When I talk with financial accounting teachers, the topic of present value will eventually come up. Teachers are often puzzled by how much they should cover. Some teachers tell me they skip present value entirely whereas others let me know that they believe extensive coverage is necessary. What does a sophomore in an introductory financial accounting class need to know about present value? What can they really understand? I find that if I throw terms like “discounted cash flows” and “the time value of money” at my sophomores, they quickly become lost. What seems crystal clear to me as the teacher can be puzzling to a young student.
However, if students are going to take other business courses or other accounting courses, they need to have some basic understanding of present value concepts. So, yesterday, in my classes here at the University of Richmond, we began to examine present value.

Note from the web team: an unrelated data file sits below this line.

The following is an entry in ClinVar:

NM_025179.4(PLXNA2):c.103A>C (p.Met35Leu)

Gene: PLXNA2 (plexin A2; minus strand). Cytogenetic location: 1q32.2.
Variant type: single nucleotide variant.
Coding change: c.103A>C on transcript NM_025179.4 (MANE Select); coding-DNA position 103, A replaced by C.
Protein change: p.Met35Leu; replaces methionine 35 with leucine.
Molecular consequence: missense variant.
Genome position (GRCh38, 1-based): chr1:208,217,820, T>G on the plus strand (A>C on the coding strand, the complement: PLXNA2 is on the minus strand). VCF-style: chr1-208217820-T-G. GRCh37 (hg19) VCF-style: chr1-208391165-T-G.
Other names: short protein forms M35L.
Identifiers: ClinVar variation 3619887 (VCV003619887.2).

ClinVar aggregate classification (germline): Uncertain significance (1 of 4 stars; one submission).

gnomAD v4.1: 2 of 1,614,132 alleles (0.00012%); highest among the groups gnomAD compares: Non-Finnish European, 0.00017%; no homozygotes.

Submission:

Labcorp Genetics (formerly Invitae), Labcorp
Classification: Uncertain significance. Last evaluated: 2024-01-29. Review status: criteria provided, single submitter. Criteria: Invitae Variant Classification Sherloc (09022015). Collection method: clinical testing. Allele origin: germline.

I did this by looking asking them the following series of questions:
1 – What is interest? (Interest is the charge for using money over time – students seem comfortable with that definition.)
2 – If I buy a piece of land and make a single payment of $200,000 today, how much do I pay and why am I paying that amount? (The students seem puzzled by that question because it is self-evident—you pay $200,000 and you pay it to acquire the land.)
3 – I buy a piece of land and agree to pay $200,000 in exactly two years. In the interim, I will pay an additional 10 percent (or $20,000) each year. How much do I pay and why am I paying that amount? (Students realize that $240,000 is paid--$200,000 for land and $40,000 as interest over the two years. The interest is necessary because of the introduction of time to the cash payment.)